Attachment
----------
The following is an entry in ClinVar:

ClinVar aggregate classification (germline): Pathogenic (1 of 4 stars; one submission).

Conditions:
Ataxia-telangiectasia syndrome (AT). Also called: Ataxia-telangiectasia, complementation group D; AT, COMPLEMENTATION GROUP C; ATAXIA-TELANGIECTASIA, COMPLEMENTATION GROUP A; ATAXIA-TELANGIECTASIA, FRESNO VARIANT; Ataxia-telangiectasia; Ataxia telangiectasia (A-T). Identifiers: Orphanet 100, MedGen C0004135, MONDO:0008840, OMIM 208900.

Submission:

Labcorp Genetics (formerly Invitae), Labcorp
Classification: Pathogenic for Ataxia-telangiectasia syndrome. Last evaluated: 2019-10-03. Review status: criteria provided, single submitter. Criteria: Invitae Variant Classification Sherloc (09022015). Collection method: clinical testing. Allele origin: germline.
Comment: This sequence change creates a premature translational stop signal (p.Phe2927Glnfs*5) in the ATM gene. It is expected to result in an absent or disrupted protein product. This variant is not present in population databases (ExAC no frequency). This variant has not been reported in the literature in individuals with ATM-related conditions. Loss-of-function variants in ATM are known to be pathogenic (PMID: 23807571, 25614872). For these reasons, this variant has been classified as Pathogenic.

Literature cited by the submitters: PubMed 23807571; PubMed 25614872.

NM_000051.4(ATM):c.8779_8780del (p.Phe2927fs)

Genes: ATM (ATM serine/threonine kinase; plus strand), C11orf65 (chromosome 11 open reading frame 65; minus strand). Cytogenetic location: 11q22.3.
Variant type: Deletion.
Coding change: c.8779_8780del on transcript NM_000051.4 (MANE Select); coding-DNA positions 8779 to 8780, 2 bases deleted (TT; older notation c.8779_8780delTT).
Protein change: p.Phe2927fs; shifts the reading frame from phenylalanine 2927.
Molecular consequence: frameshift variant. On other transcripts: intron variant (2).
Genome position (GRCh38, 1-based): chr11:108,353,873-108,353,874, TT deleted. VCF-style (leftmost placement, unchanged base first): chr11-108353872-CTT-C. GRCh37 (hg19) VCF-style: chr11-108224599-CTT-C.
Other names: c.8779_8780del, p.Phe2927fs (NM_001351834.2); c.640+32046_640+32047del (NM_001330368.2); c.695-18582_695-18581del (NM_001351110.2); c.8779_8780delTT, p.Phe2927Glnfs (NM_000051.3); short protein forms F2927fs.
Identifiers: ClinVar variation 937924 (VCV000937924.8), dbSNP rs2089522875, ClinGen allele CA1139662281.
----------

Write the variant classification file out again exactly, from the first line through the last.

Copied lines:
The following is an entry in ClinVar:

ClinVar aggregate classification (germline): Pathogenic (1 of 4 stars; one submission).

Conditions:
Ataxia-telangiectasia syndrome (AT). Also called: Ataxia-telangiectasia, complementation group D; AT, COMPLEMENTATION GROUP C; ATAXIA-TELANGIECTASIA, COMPLEMENTATION GROUP A; ATAXIA-TELANGIECTASIA, FRESNO VARIANT; Ataxia-telangiectasia; Ataxia telangiectasia (A-T). Identifiers: Orphanet 100, MedGen C0004135, MONDO:0008840, OMIM 208900.

Submission:

Labcorp Genetics (formerly Invitae), Labcorp
Classification: Pathogenic for Ataxia-telangiectasia syndrome. Last evaluated: 2019-10-03. Review status: criteria provided, single submitter. Criteria: Invitae Variant Classification Sherloc (09022015). Collection method: clinical testing. Allele origin: germline.
Comment: This sequence change creates a premature translational stop signal (p.Phe2927Glnfs*5) in the ATM gene. It is expected to result in an absent or disrupted protein product. This variant is not present in population databases (ExAC no frequency). This variant has not been reported in the literature in individuals with ATM-related conditions. Loss-of-function variants in ATM are known to be pathogenic (PMID: 23807571, 25614872). For these reasons, this variant has been classified as Pathogenic.

Literature cited by the submitters: PubMed 23807571; PubMed 25614872.

NM_000051.4(ATM):c.8779_8780del (p.Phe2927fs)

Genes: ATM (ATM serine/threonine kinase; plus strand), C11orf65 (chromosome 11 open reading frame 65; minus strand). Cytogenetic location: 11q22.3.
Variant type: Deletion.
Coding change: c.8779_8780del on transcript NM_000051.4 (MANE Select); coding-DNA positions 8779 to 8780, 2 bases deleted (TT; older notation c.8779_8780delTT).
Protein change: p.Phe2927fs; shifts the reading frame from phenylalanine 2927.
Molecular consequence: frameshift variant. On other transcripts: intron variant (2).
Genome position (GRCh38, 1-based): chr11:108,353,873-108,353,874, TT deleted. VCF-style (leftmost placement, unchanged base first): chr11-108353872-CTT-C. GRCh37 (hg19) VCF-style: chr11-108224599-CTT-C.
Other names: c.8779_8780del, p.Phe2927fs (NM_001351834.2); c.640+32046_640+32047del (NM_001330368.2); c.695-18582_695-18581del (NM_001351110.2); c.8779_8780delTT, p.Phe2927Glnfs (NM_000051.3); short protein forms F2927fs.
Identifiers: ClinVar variation 937924 (VCV000937924.8), dbSNP rs2089522875, ClinGen allele CA1139662281.